10 ways to reduce your carbon footprint when you travel

Cutting your carbon emissions while you travel won’t just reduce your impact on the planet, it’ll also save you money.

Sept. 10, 2020, noon by Anna Prendergast

Cutting your carbon emissions while you travel isn't just about switching your commute from car to bike: air travel is the fastest growing source of carbon emissions, and according to several studies is the largest industrial polluter in the world. Here, C Free outlines 10 ways in which you can reduce the carbon footprint you leave behind when you travel.

1) Fly less. If you can, cut down on your flights: travel has become an integral part of life – holidays provide much-needed down time and exploring a new place is a precious experience like no other. It’s not about ruling out air travel, but reconsidering its necessity. If Covid-19 has taught us anything, it’s that a hell of a lot of work can get done over a video call, and that the UK’s staycation scene is only just getting started. Switch the South of France for the vineyards of East Sussex (coined the ‘Bordeaux of Britain’); save on flights to the Med and get your coastal fix in Cornwall; spend a weekend in a city you’ve never visited without the stress of a Friday night airport rush.

2) Fly better. If you must fly, do your research – read up on the environmental policies of your airline, which should cover the efficiency of their engines, their commitments to cutting carbon emissions, if and how they offset and their approach to single-use plastic. Make use of SkyScanner’s ‘Greener Choices’, which highlights flights that use the least emissions, and always book economy – studies show that flying first or business class multiplies your emissions by up to nine times.

3) Travel slow. Turn the journey into a part of the trip – not just the inconvenient bit that gets you from A to B. Replace air travel with an overnight train such as the Caledonian Sleeper from London to Edinburgh (the same route by car emits approximately four times the CO2), or experience a different side of Russia on the Trans-Siberian Express. Book ferries where possible, like Brittany Ferries’ new ship, which is powered by LNG (liquified natural gas) and produces 25% fewer CO2 emissions. Taking longer, fewer holidays reduces emissions, so take your time when you get there.

4) Can’t resist a road trip? Drive smarter: rent a hybrid or electric vehicle, car pool where possible so that the emissions per person are smaller, make sure your car is properly serviced, check your tyre pressure, slow down and keep your revs around 2000 per minute (i.e. when the needle is on the number two) by shifting up a gear earlier. 

5) If you prefer booking a trip through a travel agent, have a look into those that champion environmentally friendly practises such as Steppes Travel, Original Travel, Scandinavian Travel, Responsible Travel and Intrepid Travel (which has been carbon neutral since 2010).

6) When making hotel reservations, look at their policies on energy, waste, water, food sourcing, transfers and nature conservation, and triple check their ‘eco friendly’ credentials. Greenwashing is rife in the travel industry, with many places calling themselves ‘green’ whilst doing the bare minimum to reduce their impact. Key things to look for are transparency (if they’re not telling you about their practises, it’s likely they’re hiding something); certification (e.g. LEED, EarthCheck and Green Key); resources available (e.g. learning centres and environmental experts employed at the hotel) and involvement in the community. One of the largest contributors to emissions on holiday is food waste – opt out of wasteful buffets, and self-cater using local ingredients where possible.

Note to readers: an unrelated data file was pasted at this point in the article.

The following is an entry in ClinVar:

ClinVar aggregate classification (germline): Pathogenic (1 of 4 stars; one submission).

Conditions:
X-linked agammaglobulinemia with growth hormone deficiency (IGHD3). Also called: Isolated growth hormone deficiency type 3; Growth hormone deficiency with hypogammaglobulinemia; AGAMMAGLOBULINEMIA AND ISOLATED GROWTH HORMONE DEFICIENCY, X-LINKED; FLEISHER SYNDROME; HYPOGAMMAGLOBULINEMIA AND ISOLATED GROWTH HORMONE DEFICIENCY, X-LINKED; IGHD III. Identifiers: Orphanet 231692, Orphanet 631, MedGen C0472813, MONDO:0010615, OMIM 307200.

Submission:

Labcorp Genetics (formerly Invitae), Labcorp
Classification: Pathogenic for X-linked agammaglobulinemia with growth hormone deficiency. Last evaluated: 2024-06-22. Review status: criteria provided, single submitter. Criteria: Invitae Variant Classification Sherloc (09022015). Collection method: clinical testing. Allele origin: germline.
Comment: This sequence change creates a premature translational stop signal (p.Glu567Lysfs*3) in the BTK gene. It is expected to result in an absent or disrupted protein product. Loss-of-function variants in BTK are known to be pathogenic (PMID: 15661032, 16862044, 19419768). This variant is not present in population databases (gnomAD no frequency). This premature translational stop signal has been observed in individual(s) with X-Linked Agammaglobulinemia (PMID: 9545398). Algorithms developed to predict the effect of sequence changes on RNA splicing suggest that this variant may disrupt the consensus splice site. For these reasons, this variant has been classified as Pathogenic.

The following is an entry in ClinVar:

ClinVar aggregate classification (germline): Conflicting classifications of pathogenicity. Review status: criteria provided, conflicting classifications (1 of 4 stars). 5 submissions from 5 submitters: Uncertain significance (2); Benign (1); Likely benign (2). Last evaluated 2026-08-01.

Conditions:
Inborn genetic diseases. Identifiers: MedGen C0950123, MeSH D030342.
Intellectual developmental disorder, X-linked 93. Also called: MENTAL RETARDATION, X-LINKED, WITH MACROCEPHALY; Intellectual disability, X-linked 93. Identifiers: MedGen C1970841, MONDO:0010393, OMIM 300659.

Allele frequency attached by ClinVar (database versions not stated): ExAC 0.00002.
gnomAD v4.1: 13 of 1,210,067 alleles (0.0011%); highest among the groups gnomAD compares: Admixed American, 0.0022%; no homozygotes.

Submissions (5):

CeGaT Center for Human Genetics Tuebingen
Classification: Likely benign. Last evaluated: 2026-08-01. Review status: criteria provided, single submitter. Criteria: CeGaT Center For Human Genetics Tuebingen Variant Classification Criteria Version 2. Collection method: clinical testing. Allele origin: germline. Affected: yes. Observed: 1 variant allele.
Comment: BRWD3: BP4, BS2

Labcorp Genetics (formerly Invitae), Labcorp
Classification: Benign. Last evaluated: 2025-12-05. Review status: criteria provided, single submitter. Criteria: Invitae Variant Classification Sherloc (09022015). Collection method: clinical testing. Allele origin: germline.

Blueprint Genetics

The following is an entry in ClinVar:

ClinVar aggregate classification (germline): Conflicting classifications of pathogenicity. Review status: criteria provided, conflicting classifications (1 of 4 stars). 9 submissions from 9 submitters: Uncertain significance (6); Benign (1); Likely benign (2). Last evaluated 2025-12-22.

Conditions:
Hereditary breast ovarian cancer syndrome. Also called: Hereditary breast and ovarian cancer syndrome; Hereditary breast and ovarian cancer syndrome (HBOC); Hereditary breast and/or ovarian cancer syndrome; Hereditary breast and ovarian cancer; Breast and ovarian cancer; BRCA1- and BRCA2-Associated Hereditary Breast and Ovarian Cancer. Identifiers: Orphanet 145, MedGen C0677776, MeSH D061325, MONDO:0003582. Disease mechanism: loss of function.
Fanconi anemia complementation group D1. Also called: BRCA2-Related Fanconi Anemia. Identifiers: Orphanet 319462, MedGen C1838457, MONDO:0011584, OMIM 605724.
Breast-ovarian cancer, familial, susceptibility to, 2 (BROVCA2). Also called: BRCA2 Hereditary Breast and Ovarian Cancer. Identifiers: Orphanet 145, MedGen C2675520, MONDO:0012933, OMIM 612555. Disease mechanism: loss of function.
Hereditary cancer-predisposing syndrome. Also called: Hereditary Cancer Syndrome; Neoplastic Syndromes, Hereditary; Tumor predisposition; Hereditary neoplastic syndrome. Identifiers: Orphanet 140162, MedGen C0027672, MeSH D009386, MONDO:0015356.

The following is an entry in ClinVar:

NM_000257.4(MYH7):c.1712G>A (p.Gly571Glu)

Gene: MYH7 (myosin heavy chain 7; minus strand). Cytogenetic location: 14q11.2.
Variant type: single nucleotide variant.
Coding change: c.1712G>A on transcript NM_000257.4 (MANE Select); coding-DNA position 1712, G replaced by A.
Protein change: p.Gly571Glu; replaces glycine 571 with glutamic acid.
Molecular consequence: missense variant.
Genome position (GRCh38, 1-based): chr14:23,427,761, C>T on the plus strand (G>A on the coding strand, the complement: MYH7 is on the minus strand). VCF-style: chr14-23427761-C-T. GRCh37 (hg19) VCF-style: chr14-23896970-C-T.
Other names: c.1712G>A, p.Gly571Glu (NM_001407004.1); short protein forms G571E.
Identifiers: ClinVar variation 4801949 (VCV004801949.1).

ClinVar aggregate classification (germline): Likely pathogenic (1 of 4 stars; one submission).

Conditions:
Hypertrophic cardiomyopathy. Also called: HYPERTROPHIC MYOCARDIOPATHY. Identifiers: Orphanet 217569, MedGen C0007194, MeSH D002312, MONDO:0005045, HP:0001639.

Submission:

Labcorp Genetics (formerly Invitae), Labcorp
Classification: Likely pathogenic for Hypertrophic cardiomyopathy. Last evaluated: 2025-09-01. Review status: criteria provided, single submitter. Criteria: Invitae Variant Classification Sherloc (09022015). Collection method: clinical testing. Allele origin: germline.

7) Pack light. The lighter your load, the less fuel needed to carry it on a plane. But make what you pack count: take a reusable water bottle (we like Chilly’s and S’well) so that you can swerve single-use plastics on en route and at your destination (plus save precious pounds). Bars of shampoo and conditioner will also save on liquid allowance, and many are made using natural ingredients. Invest in reef-safe sunscreen that doesn’t damage marine environments and take clothes that don’t require laundering to save on expensive and high-energy hotel services.

8) Leave no trace. Especially if you’re hiking, trekking, camping or wild swimming, it’s essential to pick up your litter, pack up your tent and not leave anything behind that will mess with the precious ecosystems that make these experiences so special. Be smart about your surroundings – if you must have a fire, use deadwood and fallen branches for fires and take bags for different kinds of rubbish.

9) Whilst a holiday feels like an appealing escape from the pandemic right now, it’s travellers’ responsibility to take the spreading of Covid-19 seriously. Wherever you go, respect the rules, pack reusable masks (disposable ones end up in landfill, creating excessive emissions), take refillable sanitiser and use biodegradable wipes to clean surfaces. 

10) Finally, offset your emissions using C Free’s calculator. As few as 1% of travellers choose to participate in voluntary offsets according to the IATA, but offsets provided by airlines have historically come under fire for failing to fulfil their goals. At C Free, all our offsets are certified by Gold Standard, and you can see exactly when your carbon credits are retired in your personal C Free account. In our REDUCE section, you can also find out more about why education is our number one priority.

Read more:

10 ways to reduce the carbon footprint of your shopping

10 ways to reduce the carbon footprint of your food

10 ways to reduce your carbon footprint at home